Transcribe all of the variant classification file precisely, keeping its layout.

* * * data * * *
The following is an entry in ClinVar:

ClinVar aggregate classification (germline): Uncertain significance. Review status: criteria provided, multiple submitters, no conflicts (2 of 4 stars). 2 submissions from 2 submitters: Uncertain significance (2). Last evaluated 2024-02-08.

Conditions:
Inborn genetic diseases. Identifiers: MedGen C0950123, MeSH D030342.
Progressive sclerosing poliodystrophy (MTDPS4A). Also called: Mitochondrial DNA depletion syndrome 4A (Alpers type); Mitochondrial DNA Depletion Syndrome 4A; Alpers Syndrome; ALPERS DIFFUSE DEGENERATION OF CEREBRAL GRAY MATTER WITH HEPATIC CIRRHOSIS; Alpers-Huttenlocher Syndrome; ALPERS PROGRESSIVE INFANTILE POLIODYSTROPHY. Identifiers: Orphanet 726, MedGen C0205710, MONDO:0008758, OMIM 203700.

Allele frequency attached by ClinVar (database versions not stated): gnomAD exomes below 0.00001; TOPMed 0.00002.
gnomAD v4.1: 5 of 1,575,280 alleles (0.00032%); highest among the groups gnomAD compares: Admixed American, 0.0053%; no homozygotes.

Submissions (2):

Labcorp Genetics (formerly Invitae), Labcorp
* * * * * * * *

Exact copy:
The following is an entry in ClinVar:

ClinVar aggregate classification (germline): Uncertain significance. Review status: criteria provided, multiple submitters, no conflicts (2 of 4 stars). 2 submissions from 2 submitters: Uncertain significance (2). Last evaluated 2024-02-08.

Conditions:
Inborn genetic diseases. Identifiers: MedGen C0950123, MeSH D030342.
Progressive sclerosing poliodystrophy (MTDPS4A). Also called: Mitochondrial DNA depletion syndrome 4A (Alpers type); Mitochondrial DNA Depletion Syndrome 4A; Alpers Syndrome; ALPERS DIFFUSE DEGENERATION OF CEREBRAL GRAY MATTER WITH HEPATIC CIRRHOSIS; Alpers-Huttenlocher Syndrome; ALPERS PROGRESSIVE INFANTILE POLIODYSTROPHY. Identifiers: Orphanet 726, MedGen C0205710, MONDO:0008758, OMIM 203700.

Allele frequency attached by ClinVar (database versions not stated): gnomAD exomes below 0.00001; TOPMed 0.00002.
gnomAD v4.1: 5 of 1,575,280 alleles (0.00032%); highest among the groups gnomAD compares: Admixed American, 0.0053%; no homozygotes.

Submissions (2):

Labcorp Genetics (formerly Invitae), Labcorp